The Doctor waited patiently for the sheet of paper to fully emerge from her printer and handed it to me. It was shortly after 10 am, and my brain hadn’t fully come to terms with being awake, so my vision blurred as I tried to focus on the image of my brain on the print out.

“You see here and here?” she said, motioning with a pencil. “The sort of brain activity we’re seeing here is typical of what I suspected…though it could be something else.”

I nodded, rather dully.

“Now, it could simply be that this is a part of your bipolar disorder….” my GP began to say.

“Or it could be that I have schizophrenia.” I finished for her.

She paused, and then nodded. “That is a risk, given your family history.”

“Family history” was a polite way of referring to several years of watching my mother degenerate into increasing madness from a toxic blend of religious extremism (brought on by years of dancing on the edge of Opus Dei) and paranoid schizophrenia. “Family history” was the euphemism for travelling back to Manchester on night buses on weekends throughout my final year, trying to revise methods of practical criticism while aware that the person I was travelling all that way to help was convinced that the voice she heard were those of Angels. “Family history”  was the delicate way of referring to the perpetual brown stain on the wall of my parent’s bedroom at home, around the height my head would be if I were to be sitting on the edge of the bed. The stain was coffee. My mother only seemed to make coffee in order to use it as a projectile. Waste of perfectly good mugs. To this day I avoided instant coffee because I associated it with suddenly flying towards my face, accompanied by curses.

I sat back in the uncomfortable plastic chair. The print out rested on my lap, as if anticipating its next entrance in the conversation, and rehearsing its upcoming significance. My GP was saying something about the need for further scans and for not jumping to conclusions too hastily. She stopped after she realised that I had become fixated on my ring, a nervous tick I’d developed since I’d bought the thing a few months before.

“Are you alright?” she asked.

“I wish I could smoke in here,” I said.

And to her credit, the GP who had spent the last year or so sternly advising me to remove all traces of nicotine from my life, smiled sympathetically.

I left the GPs office when my allocated 20 minutes were up, and wandered aimlessly to King’s Parade. I didn’t feel like going back to work yet, so I perched myself in my usual haunt, near the mouth of King’s Lane, and smoked reflectively. How was I meant to respond to this latest mental development? Was I to now live in fear of a ticking time bomb in my head that would explode and propel me away from myself to a future of scrawled writing on the walls and the fear that the voices I heard were being heard by only me? The logical part of my head, the part that tended to thrive in times of crisis, sighed wearily and, in sober tones, pointed out that there was no diagnosis, only the potential for one. Schizophrenia, despite what Hollywood might maintain, was a perfectly manageable condition. Antipsychotic medication could be effective, and for all I knew, many of my closest friends and colleagues lived with some form of schizophrenic condition. My fear was simply getting ahead of itself, and I needed to take a deep breath and deal with whatever happened.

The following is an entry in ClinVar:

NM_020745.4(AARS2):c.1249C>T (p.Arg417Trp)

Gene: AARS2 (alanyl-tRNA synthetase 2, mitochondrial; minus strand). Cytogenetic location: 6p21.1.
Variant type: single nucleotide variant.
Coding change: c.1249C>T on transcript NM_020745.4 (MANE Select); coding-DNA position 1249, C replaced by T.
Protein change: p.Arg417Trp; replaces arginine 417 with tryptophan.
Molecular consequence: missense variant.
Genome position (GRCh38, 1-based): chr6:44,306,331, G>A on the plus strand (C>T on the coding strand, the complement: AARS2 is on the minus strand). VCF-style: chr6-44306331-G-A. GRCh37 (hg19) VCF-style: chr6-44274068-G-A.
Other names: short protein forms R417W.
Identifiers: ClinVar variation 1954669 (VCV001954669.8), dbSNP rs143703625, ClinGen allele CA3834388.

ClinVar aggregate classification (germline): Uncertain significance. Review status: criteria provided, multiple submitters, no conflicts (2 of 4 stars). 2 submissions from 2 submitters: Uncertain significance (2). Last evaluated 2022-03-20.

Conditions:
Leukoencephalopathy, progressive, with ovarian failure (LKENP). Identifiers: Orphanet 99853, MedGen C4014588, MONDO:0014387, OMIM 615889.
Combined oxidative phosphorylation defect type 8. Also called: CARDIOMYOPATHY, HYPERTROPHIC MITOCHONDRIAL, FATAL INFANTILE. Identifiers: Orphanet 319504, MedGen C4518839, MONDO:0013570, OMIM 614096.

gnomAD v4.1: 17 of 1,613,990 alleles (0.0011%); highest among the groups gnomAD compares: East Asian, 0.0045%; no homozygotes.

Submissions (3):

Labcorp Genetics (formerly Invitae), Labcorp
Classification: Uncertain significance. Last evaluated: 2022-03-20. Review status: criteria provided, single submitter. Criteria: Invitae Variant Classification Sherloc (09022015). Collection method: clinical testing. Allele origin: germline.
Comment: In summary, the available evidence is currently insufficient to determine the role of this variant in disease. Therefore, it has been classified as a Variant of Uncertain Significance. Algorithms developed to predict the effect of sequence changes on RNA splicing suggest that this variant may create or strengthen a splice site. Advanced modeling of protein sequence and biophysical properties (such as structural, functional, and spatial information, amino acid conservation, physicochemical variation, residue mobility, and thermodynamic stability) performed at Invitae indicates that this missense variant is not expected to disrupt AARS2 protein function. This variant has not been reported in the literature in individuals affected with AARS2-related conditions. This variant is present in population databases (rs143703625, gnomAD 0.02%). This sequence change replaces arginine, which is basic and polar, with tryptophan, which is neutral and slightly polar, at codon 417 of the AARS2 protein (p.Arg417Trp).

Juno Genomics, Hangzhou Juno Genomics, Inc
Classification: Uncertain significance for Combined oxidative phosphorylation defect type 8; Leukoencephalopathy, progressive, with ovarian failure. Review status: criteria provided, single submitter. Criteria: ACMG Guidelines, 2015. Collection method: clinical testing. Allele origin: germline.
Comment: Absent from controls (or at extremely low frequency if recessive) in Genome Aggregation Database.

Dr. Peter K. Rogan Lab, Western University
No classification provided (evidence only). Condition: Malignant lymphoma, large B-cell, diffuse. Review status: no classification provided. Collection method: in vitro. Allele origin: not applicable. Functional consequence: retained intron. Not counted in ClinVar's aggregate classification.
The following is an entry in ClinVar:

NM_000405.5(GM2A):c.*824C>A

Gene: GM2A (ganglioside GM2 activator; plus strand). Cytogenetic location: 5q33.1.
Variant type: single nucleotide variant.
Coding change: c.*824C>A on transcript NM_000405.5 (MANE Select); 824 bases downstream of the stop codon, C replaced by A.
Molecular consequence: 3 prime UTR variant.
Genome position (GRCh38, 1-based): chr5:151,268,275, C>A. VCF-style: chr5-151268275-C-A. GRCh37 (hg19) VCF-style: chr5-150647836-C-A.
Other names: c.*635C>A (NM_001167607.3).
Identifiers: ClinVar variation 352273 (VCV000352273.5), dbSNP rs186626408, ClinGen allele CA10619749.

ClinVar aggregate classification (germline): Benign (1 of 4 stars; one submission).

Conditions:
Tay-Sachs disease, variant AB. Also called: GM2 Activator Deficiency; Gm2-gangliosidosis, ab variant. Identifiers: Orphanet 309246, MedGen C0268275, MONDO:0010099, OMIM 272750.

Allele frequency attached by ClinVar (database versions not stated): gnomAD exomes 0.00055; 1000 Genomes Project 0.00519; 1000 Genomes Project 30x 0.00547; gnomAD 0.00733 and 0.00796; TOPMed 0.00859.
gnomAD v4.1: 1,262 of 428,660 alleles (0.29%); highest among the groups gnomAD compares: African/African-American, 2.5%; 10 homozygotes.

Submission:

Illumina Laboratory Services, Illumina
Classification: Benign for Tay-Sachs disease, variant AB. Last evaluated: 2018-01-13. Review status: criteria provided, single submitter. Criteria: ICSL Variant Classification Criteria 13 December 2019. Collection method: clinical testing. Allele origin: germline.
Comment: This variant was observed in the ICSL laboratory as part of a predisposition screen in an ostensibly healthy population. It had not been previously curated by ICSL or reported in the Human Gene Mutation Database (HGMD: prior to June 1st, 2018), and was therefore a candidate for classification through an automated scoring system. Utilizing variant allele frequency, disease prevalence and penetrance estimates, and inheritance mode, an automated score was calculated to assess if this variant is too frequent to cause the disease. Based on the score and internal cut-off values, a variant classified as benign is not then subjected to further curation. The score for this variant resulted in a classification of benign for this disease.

Fear – it wasn’t a term I applied to myself lightly. We all, on some primal level, fear illness. We fear cancer, we fear brain tumours, we fear leukemia. I suppose I too feared these things, but here fear was simply another way of saying “was aware of, and wished to avoid.” The fear I feel towards schizophrenia is something else entirely. That fear was rooted not so much in the anticipation of voices whispering to an audience of one, or auditory hallucinations that tempted me into a mental wilderness, but of the fear that one day I might be the person who caused someone else to sleep on night buses weaving towards unwanted destination, that my ability to think rationally would be impeded by my own paranoia as if I had been involved with some cult, and that one day that brown stain would be a permanent feature of my bedroom wall.

“They fuck you up, your mum and dad,” I found myself muttering to no one in particular, “they do not mean to but they do. They fill you with all the faults they had and add some extra just for you.”

In this case, those “faults” were hardwired into my genes. I had inherited the fury that had made my mother a monster when I had inherited her deepset eyes, and her naturally straight hair. It had always been a part of me, and had lain curled at the back of my mind like a cat as I’d stumbled from home school to high school to sixth form to University to this precise moment, this sunny day in late May, two hundred miles south of where it had all begun, twenty four years ago. Now, perhaps, it was stirring. And I feared that stirring.

Well, what did it matter. I was still alive, for the most part. I had endured worse than “a significant risk” in my time. It sort of went part and parcel with every day. When you’ve been through rape, abuse, attempted murder, depression, online harassment and much more besides before you turn 25, you tend to find your sense of panic wavers after a bit, before settling down into an obscure corner of yourself. What happens happens. I deal with it.

I finished my cigarette, and went back to work.


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